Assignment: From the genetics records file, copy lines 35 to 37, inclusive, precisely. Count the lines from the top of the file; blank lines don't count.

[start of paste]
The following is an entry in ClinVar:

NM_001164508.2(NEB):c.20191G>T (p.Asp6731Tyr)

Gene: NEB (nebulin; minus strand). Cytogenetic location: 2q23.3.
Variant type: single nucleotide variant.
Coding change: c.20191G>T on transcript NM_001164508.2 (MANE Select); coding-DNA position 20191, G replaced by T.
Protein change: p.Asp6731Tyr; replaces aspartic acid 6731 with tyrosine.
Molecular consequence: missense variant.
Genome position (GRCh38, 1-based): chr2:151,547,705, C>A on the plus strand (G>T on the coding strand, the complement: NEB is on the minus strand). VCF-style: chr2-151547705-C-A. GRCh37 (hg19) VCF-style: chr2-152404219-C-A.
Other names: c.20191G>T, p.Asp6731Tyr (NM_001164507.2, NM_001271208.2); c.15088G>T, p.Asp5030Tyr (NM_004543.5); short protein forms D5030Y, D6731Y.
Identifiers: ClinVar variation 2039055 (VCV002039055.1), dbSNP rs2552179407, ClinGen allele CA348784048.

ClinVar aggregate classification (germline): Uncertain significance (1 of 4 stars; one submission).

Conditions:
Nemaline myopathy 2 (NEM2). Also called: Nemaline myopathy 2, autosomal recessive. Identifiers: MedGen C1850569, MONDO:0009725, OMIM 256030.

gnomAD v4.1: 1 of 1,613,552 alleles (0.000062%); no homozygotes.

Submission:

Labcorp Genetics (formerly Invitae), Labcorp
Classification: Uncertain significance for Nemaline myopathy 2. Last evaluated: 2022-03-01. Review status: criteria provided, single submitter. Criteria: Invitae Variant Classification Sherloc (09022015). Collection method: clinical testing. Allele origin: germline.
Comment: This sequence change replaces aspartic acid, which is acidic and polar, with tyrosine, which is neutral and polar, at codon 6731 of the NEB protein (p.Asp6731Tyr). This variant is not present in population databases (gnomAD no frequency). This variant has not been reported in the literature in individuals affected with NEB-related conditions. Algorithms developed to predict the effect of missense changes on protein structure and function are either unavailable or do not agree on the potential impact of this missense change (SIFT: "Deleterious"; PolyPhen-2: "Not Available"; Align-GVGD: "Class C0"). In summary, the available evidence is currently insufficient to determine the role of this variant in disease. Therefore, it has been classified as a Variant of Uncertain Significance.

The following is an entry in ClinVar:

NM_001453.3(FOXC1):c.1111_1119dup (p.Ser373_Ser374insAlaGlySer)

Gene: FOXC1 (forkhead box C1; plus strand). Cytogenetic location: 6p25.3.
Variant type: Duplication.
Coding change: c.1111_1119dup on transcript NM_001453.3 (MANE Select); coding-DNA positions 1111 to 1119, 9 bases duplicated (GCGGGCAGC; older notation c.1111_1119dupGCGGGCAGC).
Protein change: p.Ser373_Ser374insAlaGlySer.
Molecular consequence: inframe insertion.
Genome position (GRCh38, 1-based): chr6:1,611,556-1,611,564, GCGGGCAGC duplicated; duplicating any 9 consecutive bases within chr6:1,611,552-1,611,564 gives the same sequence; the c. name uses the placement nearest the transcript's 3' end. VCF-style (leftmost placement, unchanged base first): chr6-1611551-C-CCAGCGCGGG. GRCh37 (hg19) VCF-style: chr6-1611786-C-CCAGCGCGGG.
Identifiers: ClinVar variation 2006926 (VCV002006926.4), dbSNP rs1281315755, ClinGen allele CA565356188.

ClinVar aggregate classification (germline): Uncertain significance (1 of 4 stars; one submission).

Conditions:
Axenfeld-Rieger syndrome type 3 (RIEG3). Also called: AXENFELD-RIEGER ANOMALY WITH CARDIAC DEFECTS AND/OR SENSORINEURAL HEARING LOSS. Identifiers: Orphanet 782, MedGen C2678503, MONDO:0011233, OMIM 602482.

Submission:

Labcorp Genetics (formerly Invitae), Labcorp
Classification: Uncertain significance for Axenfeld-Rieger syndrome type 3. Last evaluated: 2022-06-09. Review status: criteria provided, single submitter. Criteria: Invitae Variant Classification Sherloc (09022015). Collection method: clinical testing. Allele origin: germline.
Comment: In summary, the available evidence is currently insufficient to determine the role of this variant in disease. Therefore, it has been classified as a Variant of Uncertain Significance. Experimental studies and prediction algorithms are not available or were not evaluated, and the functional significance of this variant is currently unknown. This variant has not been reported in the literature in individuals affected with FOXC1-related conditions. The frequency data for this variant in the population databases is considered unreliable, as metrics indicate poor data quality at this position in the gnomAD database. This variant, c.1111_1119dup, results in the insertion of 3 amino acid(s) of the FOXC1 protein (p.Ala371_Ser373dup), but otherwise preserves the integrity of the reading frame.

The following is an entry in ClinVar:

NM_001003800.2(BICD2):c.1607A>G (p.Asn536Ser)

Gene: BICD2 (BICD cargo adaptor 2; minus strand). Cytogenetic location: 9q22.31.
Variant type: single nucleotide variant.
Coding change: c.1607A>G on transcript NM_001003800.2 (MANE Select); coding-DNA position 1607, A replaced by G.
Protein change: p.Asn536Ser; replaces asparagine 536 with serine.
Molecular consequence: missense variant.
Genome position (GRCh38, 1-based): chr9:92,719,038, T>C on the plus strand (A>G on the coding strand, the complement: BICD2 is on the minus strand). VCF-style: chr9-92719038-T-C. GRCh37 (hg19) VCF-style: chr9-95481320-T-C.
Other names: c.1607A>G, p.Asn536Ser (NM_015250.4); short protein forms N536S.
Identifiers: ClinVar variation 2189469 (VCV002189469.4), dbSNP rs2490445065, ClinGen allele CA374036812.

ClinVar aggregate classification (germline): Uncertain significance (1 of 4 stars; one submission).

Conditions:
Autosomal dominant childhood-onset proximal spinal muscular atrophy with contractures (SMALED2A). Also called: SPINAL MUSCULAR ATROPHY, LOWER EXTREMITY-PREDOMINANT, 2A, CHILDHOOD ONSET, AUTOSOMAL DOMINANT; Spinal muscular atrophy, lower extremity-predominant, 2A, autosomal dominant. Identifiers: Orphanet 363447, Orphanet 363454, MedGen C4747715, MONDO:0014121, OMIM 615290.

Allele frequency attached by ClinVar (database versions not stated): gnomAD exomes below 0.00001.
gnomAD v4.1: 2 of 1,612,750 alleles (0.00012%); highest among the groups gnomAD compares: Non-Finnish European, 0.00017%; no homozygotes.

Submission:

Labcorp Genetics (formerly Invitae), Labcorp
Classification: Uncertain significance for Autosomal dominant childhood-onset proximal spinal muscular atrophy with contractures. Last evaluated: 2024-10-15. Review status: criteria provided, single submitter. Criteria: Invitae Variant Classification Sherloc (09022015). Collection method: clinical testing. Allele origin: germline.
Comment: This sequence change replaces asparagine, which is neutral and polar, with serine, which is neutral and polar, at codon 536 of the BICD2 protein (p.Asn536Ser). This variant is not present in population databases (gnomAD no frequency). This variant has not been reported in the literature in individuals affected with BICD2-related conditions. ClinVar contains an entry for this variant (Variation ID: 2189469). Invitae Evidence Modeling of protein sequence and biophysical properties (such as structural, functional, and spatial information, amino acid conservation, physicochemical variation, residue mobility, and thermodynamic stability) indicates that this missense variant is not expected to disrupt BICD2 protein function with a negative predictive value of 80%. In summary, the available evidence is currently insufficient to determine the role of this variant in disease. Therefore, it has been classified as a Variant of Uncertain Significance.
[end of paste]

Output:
The following is an entry in ClinVar:

NM_001003800.2(BICD2):c.1607A>G (p.Asn536Ser)

Gene: BICD2 (BICD cargo adaptor 2; minus strand). Cytogenetic location: 9q22.31.